Compaction of replicated chromosomes into morphologically and spatially distinct sister chromatids is essential for faithful DNA segregation in all organisms. This is a complex, poorly understood process that is controlled by the physical and mechanical properties of DNA as well as the action of specific proteins and enzymes. In bacteria, only a small set of essential factors are required for chromosome compaction, offering the hope that it will be relatively straightforward to understand the principles by which they act. We have developed and adapted a new set of molecular and cytological assays that will allow us to address specific steps in DNA compaction and organization in the model organism Bacillus subtilis. Here, newly replicated DNA is compacted by the combined activities of topoisomerases that generate interwound (supercoiled) loops, small nucleoid-associated proteins that bend DNA, and SMC condensin complexes, which are thought to bridge DNA segments. We know that the organization of the compacted chromosome involves folding both at short and long length-scales, but what these two levels of organization look like and how they are coordinated are unclear. Using genome-wide chromosome conformation capture complemented by quantitative cytological assay, we will define compaction on short length-scales and chromosome organization on long length-scales. This new level of description will then allow us to establish the contributions of and interplay between the small set of essential factors that compact the chromosome and the transcription machinery that opens up the DNA. In particular, we aim to gain insight into the role of the highly conserved SMC condensin complex, for which we have the least information. Our preliminary data indicate that important factors that participate in chromosome compaction and segregation have been missed by traditional genetic screens, and we will take a novel cytological approach and high throughput synthetic lethal screens to identify them.
Our specific aims are to: 1) Determine how the SMC condensin complex contributes to chromosome conformation in vivo;define the role of ParB/parS and highly transcribed genes in SMC-mediated origin segregation;and establish how SMC is enriched at these loci. 2) Define how DNA is compacted on short length-scales throughout the chromosome using genome-wide interaction frequencies. 3) Identify and characterize new chromosome organization and segregation factors using high throughput cytological and synthetic lethal screens.

Public Health Relevance

In this proposal we investigate how bacterial chromosomes are compacted, organized, and segregated. Because chromosome segregation is essential, understanding the molecular mechanisms underlying this process could lead to the discovery of new targets appropriate for antimicrobial intervention.

Agency
National Institute of Health (NIH)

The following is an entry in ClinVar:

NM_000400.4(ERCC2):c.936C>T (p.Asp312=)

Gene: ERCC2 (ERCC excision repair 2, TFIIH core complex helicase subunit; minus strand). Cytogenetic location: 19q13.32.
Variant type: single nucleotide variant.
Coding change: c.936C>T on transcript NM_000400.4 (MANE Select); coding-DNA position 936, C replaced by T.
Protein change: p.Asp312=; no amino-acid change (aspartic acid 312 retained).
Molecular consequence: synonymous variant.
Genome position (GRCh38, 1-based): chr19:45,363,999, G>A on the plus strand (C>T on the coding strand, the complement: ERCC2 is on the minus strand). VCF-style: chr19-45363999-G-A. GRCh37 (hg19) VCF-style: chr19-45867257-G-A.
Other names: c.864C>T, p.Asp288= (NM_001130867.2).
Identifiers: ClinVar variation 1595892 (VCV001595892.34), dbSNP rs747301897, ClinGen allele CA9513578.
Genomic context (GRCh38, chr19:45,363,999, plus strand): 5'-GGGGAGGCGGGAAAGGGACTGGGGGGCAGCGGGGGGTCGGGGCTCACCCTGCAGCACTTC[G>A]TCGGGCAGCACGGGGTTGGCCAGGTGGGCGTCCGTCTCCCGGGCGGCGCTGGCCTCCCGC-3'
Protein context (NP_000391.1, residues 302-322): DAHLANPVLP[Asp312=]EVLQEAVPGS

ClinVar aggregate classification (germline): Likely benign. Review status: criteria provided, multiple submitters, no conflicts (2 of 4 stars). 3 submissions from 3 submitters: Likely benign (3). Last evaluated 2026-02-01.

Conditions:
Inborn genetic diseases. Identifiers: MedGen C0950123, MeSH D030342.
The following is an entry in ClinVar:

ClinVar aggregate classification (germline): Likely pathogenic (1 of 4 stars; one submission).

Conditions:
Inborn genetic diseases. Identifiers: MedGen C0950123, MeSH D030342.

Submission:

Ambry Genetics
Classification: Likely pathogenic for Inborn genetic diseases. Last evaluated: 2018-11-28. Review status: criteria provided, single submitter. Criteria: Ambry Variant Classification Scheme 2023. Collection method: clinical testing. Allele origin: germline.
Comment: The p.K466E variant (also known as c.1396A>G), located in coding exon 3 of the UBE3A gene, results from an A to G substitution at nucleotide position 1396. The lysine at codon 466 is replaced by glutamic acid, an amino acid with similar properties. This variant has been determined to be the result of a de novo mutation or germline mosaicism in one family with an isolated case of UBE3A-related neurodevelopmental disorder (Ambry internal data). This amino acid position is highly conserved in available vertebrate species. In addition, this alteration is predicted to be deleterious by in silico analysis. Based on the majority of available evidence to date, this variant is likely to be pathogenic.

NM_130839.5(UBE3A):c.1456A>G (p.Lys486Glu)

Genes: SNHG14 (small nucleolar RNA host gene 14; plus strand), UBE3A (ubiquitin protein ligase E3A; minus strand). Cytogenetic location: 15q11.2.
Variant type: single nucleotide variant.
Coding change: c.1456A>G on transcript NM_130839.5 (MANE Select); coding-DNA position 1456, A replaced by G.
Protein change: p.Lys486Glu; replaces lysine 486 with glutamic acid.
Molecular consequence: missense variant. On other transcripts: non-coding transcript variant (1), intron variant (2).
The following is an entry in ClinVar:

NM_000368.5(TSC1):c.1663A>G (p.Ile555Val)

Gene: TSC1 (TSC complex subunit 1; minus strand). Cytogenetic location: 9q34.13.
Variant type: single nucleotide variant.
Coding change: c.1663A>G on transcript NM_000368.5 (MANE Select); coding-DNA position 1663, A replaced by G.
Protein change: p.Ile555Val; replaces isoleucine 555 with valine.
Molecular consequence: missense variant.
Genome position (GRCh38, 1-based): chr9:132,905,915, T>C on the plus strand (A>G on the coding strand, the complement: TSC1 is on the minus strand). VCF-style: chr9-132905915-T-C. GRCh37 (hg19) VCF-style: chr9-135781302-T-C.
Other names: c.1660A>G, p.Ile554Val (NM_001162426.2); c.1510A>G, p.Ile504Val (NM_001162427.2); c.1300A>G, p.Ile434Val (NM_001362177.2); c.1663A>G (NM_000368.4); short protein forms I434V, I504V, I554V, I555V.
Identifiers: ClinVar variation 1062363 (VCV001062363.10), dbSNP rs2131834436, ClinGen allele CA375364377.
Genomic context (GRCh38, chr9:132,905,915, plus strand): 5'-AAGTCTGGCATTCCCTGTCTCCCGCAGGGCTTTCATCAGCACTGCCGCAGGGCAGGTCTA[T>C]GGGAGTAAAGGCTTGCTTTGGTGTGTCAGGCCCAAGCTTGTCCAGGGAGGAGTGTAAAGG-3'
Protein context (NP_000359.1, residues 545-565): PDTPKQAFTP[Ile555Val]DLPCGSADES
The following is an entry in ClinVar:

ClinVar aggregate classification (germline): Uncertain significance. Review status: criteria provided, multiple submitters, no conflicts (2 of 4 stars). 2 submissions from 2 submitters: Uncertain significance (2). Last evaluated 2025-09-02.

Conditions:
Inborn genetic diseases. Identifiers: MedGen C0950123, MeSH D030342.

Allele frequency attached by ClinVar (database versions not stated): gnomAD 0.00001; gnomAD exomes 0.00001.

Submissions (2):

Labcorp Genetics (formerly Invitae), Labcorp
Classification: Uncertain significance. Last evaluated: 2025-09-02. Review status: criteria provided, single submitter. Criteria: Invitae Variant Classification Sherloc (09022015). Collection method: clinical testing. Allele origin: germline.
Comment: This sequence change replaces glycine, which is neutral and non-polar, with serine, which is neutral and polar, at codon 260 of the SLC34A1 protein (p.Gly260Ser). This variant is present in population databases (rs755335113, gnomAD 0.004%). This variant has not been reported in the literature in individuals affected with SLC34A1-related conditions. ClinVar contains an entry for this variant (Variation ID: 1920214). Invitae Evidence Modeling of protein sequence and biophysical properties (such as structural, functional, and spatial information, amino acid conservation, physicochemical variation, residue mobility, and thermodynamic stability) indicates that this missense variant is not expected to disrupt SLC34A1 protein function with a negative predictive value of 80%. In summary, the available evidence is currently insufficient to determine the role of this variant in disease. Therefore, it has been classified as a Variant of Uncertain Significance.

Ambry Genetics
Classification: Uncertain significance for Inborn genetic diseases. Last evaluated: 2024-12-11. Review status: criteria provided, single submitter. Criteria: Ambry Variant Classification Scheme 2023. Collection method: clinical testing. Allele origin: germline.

Institute
National Institute of General Medical Sciences (NIGMS)
Type
Research Project (R01)
Project #
2R01GM086466-05A1
Application #
8756076
Study Section
Prokaryotic Cell and Molecular Biology Study Section (PCMB)
Program Officer
Janes, Daniel E
Project Start
2009-08-01
Project End
2018-05-31
Budget Start
2014-09-18
Budget End
2015-05-31
Support Year
5
Fiscal Year
2014
Total Cost
$356,586
Indirect Cost
$146,211
Name
Harvard Medical School
Department
Microbiology/Immun/Virology
Type
Schools of Medicine
DUNS #
047006379
City
Boston
State
MA
Country
United States
Zip Code
02115
Broedersz, Chase P; Wang, Xindan; Meir, Yigal et al. (2014) Condensation and localization of the partitioning protein ParB on the bacterial chromosome. Proc Natl Acad Sci U S A 111:8809-14
Wang, Xindan; Montero Llopis, Paula; Rudner, David Z (2014) Bacillus subtilis chromosome organization oscillates between two distinct patterns. Proc Natl Acad Sci U S A 111:12877-82
Wang, Xindan; Tang, Olive W; Riley, Eammon P et al. (2014) The SMC condensin complex is required for origin segregation in Bacillus subtilis. Curr Biol 24:287-92
Wang, Xindan; Rudner, David Z (2014) Spatial organization of bacterial chromosomes. Curr Opin Microbiol 22:66-72
Graham, Thomas G W; Wang, Xindan; Song, Dan et al. (2014) ParB spreading requires DNA bridging. Genes Dev 28:1228-38
Rodrigues, Christopher D A; Marquis, Kathleen A; Meisner, Jeffrey et al. (2013) Peptidoglycan hydrolysis is required for assembly and activity of the transenvelope secretion complex during sporulation in Bacillus subtilis. Mol Microbiol 89:1039-52
Mastny, Markus; Heuck, Alexander; Kurzbauer, Robert et al. (2013) CtpB assembles a gated protease tunnel regulating cell-cell signaling during spore formation in Bacillus subtilis. Cell 155:647-58
Wang, Xindan; Montero Llopis, Paula; Rudner, David Z (2013) Organization and segregation of bacterial chromosomes. Nat Rev Genet 14:191-203
Doan, Thierry; Coleman, Jeff; Marquis, Kathleen A et al. (2013) FisB mediates membrane fission during sporulation in Bacillus subtilis. Genes Dev 27:322-34
Meisner, Jeffrey; Montero Llopis, Paula; Sham, Lok-To et al. (2013) FtsEX is required for CwlO peptidoglycan hydrolase activity during cell wall elongation in Bacillus subtilis. Mol Microbiol 89:1069-83

Showing the most recent 10 out of 13 publications